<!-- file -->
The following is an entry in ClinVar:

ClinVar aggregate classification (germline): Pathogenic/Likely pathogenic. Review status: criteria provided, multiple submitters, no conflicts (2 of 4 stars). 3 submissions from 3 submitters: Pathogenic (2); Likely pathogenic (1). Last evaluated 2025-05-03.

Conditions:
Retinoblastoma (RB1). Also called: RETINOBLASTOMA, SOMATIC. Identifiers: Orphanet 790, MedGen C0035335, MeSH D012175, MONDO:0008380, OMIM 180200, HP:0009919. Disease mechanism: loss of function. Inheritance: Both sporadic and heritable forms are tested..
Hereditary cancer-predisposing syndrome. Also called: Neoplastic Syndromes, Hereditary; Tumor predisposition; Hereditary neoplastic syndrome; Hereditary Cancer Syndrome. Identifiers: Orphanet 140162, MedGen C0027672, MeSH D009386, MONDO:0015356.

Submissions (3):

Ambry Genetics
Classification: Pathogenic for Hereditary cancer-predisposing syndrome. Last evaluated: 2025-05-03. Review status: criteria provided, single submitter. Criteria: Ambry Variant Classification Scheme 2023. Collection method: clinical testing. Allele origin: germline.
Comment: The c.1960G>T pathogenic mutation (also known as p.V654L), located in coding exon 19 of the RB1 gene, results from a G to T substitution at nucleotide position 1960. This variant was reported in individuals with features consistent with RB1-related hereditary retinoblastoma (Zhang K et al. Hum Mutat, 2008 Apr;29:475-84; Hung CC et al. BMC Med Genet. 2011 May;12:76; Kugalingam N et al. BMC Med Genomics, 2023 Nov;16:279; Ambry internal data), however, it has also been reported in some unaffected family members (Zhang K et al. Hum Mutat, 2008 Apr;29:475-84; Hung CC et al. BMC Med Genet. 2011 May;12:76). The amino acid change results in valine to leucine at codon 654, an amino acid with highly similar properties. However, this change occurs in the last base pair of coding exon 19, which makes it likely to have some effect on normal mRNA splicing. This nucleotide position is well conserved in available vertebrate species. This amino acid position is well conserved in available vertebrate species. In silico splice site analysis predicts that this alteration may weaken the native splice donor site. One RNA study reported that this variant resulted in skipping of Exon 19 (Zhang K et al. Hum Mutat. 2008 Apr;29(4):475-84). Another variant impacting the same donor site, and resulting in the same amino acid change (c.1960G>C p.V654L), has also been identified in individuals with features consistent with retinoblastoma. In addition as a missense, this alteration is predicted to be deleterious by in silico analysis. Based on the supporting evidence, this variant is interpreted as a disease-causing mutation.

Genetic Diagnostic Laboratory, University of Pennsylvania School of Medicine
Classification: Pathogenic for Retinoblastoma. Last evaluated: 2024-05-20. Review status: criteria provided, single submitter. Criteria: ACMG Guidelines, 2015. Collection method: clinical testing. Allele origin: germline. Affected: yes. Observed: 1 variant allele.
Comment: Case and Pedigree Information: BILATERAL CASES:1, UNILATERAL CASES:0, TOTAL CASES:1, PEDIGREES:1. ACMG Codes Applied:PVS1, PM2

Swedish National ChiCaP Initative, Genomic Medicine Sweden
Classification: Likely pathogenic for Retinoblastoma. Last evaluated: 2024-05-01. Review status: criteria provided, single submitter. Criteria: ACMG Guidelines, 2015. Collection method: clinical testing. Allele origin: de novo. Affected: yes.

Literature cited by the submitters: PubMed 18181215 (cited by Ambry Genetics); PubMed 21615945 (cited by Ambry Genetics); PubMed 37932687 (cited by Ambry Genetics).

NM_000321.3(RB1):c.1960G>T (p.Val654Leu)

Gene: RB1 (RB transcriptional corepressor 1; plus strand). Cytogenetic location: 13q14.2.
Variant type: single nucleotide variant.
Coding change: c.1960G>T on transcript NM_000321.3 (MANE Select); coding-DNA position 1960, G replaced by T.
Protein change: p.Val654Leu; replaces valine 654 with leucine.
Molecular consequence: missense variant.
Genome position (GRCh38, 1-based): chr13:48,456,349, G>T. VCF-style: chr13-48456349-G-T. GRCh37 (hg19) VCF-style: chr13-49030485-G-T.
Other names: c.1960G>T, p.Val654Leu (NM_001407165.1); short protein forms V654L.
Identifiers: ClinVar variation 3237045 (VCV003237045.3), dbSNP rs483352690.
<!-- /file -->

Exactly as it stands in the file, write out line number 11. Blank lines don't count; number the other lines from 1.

Classification: Pathogenic for Retinoblastoma. Last evaluated: 2024-05-20. Review status: criteria provided, single submitter. Criteria: ACMG Guidelines, 2015. Collection method: clinical testing. Allele origin: germline. Affected: yes. Observed: 1 variant allele.